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A Recipe for the Future: A visitor reflects on Youth Leadership Adventures

August 20th, 2014 | Posted by in Youth Adventures

By Sioux Towner

I had the privilege to witness, for the second year running, Youth Leadership Adventures in action. North Cascade Institute really knows how to navigate the tremulous water of teens in America, all kinds of teens: The diversity of the group I listened to today demonstrated to me that the strength of our country lies in its variation. After five days of wilderness hiking, team building, mentoring and “public speaking” (within the group twice a day or more), the ups and downs of North Cascades National Park along Diablo Lake did its magic once again.

It’s called “Visitor Day”; what that means is that each participant shares challenges, accomplishments, thoughts and dreams with an eclectic group of interested people who could be donors, teachers, park employees, national forest employees, alumni from former leadership trainings. It is a melange of adults often as diverse as the participants. What happens during this day, in my experience, is nothing short of perfect. It is filled with a kind of authenticity that can only blossom in a safe and caring environment. How that environment gets made was my personal quest today.

OLYMPUS DIGITAL CAMERAParticipants transport themselves and their gear through a combination of backpacking and canoeing.
OLYMPUS DIGITAL CAMERAStewardship along the trails is an integral part of the Youth Leadership Adventures experience. The teens pack/canoe all their tools into the backcountry themselves.

I came up with several ideas based on what I heard from the group dubbed the  “Tree Huggers” (a name they gave themselves). The recipe goes something like this:

1.) Combine a group of total strangers — the more diverse, the better

2.) Provide for all their basic needs and no more

3.) Marinate in an atmosphere of wilderness and experienced staff

4.) Structure the days with meaningful work, challenges (nature usually takes care of most of that with rugged topography, weather, insects, wind, etc.) and the opportunity to talk to someone and be heard by all

Out of this relatively simple yet refined formula comes the most heartwarming stories of companionship, confidence, and insight — a backcountry utopia really. So many times we heard about some transformation that was incubating or starting to fledge. There were tears and laughter, questions and surprising answers. The unpredictability of the speeches was as refreshing as the environment, clean and pure — leaders in the making.

OLYMPUS DIGITAL CAMERAProtecting wildlife, protecting their food! Participants become experts at hanging their food and any other scented items, an important responsibility in the backcountry.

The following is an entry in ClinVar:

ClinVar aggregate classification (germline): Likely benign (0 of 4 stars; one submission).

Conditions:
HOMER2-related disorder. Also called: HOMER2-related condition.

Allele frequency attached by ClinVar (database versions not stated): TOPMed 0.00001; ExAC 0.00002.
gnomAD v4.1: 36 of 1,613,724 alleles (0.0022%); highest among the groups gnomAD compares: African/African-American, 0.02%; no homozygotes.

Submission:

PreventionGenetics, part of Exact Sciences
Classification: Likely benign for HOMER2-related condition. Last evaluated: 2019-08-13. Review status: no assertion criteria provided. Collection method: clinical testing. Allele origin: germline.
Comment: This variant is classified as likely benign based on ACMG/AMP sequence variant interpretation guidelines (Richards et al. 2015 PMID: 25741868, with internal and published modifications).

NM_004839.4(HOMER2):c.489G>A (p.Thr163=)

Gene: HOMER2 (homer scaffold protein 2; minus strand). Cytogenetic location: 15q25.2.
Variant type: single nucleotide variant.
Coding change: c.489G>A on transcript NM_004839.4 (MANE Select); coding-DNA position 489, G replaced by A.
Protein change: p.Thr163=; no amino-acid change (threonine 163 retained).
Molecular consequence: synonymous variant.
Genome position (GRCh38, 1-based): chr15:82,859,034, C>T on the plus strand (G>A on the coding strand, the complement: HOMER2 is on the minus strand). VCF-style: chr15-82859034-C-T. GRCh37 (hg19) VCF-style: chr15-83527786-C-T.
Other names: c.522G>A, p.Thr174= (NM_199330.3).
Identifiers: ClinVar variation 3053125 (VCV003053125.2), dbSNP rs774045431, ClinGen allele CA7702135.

Leading photo: Youth Leadership Adventures participants harnessing the ancient power of fire.
 
All photos by Carolyn Waters, Youth Leadership Adventures instructor.
 

Chattermarks gives a huge “thank you” to Sioux Towner, both for heading out to experience the backcountry with the student-participants and for being inspired to write her reflections.

 

 

 

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Prometheus in Paradise: Fires in the Methow Valley bring loss but reveal a committed community

August 13th, 2014 | Posted by in Adventures

The East side is burning. A certain degree of compartmentalization is required to brush away images of treasured places in flames, wildlife fleeing for their lives, and homes transformed into piles of blackened ash. At 270,312 acres as of this post, the Carlton Complex fire is the largest in Washington history. Over 2,000 firefighters representing 43 crews from all over the northwest have descended on the Methow Valley and Okanogan-Wenatchee National Forest. The firefighting resources of the West are being taxed by at least 16 major fires burning in both Washington and Oregon.

These events are enormous in scope. Mine is smaller story. Heavy smoke, closed roads, and fear are diverting visitors from the summer paradise of the Methow Valley and pummeling the small local businesses that depend on the short season for the bulk of their annual revenue. Restaurants, hotels, outfitters, and farmers are watching the summer slip by, waiting for the people to come.

Undeterred by smoke or fire, I planned a weekend visit to my beloved Methow Valley to drop as much of my scant play money on the local vendors as possible. My journey East began with a hike around Maple Pass Loop, a local favorite for stunning alpine vistas with only moderate exertion. The smoke was heavy, obscuring the grander scene of Glacier Peak and the numerous towering spires of the North Cascades. It filtered the sunlight a red-gold and put the color riot of summer foliage in soft focus. With the greater peaks and crags masked in filmy sheets, my attention was drawn to sights in shorter view. I found myself lingering in the cool sinks of sparkling snowmelt cascades where monkey-flower (Mimulus Lewisii) and false hellebore (Veratrum viride) gathered. I was rapt by the myriad of butterflies and fuzzy bumble bees sipping from pollen cups.

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Smoke obscures the greater mountain views, but draws attention to the smaller things.

This phenomenon of closer examination extended as I dipped down into Winthrop. After checking in at the North Cascades Mountain Hostel, I strolled to the Old Schoolhouse Brewery for dinner and a pint. The atmosphere was quite altered from my previous visits; there was no music on a Friday night, and families and fun-seekers were replaced by tanned and sooty folk in Carharts and T-shirts. Firefighters and Forest Service employees leaned on the bar, sipping well-earned cold beers at the end of a long shift. After a subdued meal, I strolled down to the banks of the Chewuch River. I passed a fire command post in an office building where people were busy on phones and radios, inspecting large maps tacked to the wall with silver push-pins. It was over 85 degrees at 8:30 PM with a thick grey sky. I wandered down to the irrigation canal and waded in up to my knees in the cold water. A cloud of tadpoles swam around my shins. A red squirrel scolded me endlessly as I invaded his watering hole.